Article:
|Dr.J. on Running||
Stan Saplin 1913-2002
The Passing of a LegendPublished March 11, 2002 in The Syracuse Post-Standard.
By Dr Kamal Jabbour, Contributing Writer
I was in my wife's office when the introductions were made on Anne Saplin's first day of work at SUNY ESF. "I hear you write a column about running," she said with a smile. "You should meet my dad. He knows a bit about running and he would love to talk to you sometime."
Her father was Stan Saplin: 1934 graduate of New York University; administrator; sports information director; 1995 inductee to the New York University Athletics Hall of Fame; publicist and historian for New York University and three other colleges, the Rangers hockey team, the Millrose Games track and field meet, and the New York City Marathon; New York Armory and Penn Relays announcer; encyclopedic historian; and collector.
Within a few days, my wife had secured Saplin's email address, with the assurance from Anne that her father was eager to contribute to the Ed Stabler Syracuse Charger National Distance Running Library. "Dear Mr. Saplin," wrote my wife." Anne mentioned your interest in running and your vast knowledge of track and field....I would be happy to discuss the possibilities with you and see if we can help each other to promote the sport."
A few days later, Anne came with a box full of materials. "You should see his apartment," lamented Anne. "It is like the Library of Congress. He talks about donating it to a library, but he won't part with it to just anyone."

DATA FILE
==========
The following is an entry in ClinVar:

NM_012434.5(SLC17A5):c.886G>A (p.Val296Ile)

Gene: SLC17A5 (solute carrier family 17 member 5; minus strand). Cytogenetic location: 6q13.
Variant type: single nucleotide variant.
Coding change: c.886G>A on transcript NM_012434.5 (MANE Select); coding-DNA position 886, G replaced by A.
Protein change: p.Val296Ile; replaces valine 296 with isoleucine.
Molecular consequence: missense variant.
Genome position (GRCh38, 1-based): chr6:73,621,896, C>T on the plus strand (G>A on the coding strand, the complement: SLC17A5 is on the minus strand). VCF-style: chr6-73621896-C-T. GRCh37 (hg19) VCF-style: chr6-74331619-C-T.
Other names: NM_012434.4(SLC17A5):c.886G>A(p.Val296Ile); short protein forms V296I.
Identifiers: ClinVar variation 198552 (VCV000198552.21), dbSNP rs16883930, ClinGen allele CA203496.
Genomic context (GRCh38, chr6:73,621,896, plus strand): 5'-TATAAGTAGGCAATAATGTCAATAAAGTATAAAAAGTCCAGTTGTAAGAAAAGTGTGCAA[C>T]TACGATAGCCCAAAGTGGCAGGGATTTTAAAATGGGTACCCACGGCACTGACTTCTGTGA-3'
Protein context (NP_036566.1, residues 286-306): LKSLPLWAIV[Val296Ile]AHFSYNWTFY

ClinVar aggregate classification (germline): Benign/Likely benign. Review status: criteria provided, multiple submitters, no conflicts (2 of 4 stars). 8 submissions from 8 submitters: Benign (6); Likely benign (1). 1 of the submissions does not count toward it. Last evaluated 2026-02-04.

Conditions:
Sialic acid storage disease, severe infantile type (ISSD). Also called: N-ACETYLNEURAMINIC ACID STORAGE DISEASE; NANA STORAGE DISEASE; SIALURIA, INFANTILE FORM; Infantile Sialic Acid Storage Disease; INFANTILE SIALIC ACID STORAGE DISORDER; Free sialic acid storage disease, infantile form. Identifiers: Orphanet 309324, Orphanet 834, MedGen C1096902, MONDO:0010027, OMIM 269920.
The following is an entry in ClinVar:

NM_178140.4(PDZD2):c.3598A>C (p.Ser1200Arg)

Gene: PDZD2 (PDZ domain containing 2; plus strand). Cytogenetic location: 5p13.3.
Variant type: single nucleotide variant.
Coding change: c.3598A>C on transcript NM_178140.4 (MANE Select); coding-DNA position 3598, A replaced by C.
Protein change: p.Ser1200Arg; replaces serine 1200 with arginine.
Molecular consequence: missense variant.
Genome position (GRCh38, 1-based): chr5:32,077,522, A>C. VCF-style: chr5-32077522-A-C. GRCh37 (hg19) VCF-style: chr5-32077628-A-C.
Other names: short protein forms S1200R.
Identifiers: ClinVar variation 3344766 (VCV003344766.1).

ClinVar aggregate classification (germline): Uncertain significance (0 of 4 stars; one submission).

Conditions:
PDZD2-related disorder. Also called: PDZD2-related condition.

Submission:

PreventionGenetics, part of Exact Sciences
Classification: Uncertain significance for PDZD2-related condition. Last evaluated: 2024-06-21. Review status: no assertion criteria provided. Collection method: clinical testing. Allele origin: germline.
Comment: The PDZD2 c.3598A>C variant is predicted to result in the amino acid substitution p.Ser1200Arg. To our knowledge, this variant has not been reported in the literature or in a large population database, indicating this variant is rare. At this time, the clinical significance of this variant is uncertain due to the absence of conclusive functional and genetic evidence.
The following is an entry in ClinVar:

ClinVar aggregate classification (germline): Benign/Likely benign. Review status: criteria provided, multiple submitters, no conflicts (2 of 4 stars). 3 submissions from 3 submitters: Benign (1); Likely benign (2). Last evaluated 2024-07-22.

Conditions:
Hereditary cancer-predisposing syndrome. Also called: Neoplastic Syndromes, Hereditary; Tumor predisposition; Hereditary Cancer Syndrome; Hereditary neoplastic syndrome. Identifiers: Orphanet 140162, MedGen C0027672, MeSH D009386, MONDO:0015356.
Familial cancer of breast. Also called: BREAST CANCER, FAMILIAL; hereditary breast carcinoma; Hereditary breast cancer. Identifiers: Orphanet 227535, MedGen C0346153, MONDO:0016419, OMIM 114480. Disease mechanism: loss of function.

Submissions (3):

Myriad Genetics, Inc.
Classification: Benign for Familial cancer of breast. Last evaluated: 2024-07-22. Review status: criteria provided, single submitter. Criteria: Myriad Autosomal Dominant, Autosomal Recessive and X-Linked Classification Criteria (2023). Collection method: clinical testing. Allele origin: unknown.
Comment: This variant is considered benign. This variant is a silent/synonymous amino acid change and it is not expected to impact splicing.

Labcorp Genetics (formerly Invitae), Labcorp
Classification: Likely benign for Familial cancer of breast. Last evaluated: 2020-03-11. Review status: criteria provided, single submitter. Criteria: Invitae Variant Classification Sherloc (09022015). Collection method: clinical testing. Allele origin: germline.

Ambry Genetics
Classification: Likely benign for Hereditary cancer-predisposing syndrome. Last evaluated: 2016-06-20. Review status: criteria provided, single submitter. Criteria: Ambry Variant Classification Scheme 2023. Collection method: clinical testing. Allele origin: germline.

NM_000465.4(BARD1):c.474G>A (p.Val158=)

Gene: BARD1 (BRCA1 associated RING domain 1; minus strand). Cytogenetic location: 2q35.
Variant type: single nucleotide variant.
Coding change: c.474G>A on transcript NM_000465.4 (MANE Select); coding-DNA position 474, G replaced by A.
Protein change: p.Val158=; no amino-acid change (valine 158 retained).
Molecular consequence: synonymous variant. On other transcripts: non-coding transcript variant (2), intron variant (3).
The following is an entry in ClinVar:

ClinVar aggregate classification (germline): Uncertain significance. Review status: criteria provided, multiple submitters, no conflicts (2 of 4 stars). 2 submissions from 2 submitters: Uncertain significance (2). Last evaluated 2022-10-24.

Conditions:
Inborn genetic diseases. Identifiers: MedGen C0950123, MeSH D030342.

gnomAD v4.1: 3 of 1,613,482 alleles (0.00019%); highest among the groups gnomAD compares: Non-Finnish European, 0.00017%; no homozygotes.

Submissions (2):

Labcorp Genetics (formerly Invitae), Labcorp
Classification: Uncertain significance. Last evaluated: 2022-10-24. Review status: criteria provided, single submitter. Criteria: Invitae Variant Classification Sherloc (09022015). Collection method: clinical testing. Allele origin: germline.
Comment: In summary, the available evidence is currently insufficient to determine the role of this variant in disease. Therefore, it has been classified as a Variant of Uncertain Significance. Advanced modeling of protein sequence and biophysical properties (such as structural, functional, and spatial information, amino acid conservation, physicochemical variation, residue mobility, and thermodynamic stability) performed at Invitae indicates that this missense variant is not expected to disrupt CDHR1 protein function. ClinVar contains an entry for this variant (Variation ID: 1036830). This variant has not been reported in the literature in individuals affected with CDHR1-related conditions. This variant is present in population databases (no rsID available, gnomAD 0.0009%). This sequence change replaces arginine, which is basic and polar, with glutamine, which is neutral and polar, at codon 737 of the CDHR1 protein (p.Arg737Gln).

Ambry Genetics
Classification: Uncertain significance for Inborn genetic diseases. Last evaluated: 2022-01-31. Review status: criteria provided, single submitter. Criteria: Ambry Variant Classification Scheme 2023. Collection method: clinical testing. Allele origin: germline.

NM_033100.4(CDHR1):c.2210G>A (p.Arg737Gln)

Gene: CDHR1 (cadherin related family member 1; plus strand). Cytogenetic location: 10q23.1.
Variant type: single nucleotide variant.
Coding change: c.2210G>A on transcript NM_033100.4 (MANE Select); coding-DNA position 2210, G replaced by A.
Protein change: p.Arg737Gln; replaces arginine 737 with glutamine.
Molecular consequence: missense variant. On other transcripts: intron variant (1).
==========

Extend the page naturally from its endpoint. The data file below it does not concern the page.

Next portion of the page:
"I am eager to unload lots of stuff," he wrote in his June email. "I am pleased to know about the Chargers collection, which had never before come to my attention until Anne."
In late October, we received this message: "Ready for mailing now is the official 1972 United States Olympic Book (Munich/Sapporo). Clippings (bios and news articles about athletes, possibly other books) will follow at a later date. Stan Saplin"
In early November, we ventured the question, "Have you ever thought about doing p.a. [public announcing] again for a meet?" His reply was succinct: "For instance? Stan."
At the same time, we received his copy of the 1972 Munich Olympics book. In the exchange of emails, Saplin shared himself with us. "One of my choice memories came when I was doing the p.a. job in the [Madison Square] Garden (I did the field events for at least 25 years). Dwight [Stone] was next to jump, and when I introduced him, I said ("...the holder of six national championships...") he, poised to jump, suddenly shouted 'Seven!'"
A week later, we received sad news from the track & field email list. Saplin suffered a stroke and slipped into a coma. In the weeks that followed, he regained consciousness, but we never heard from him again. On March 1, 2002, Stan Saplin died at age 88. The Associated Press reported that he is survived by his wife, two daughters, and a step-daughter. I respectfully add the following: Stan Saplin is survived by the history of track and field. Let us celebrate his legacy by creating memories for the future.
Kamal Jabbour runs and writes on the hills of Pompey, New York. His RUNNING Column appears in The Syracuse Post-Standard on Mondays. Dr.J. created TrackMeets.com, webcasting live Every Lap of Every Race. He receives email at email@example.com.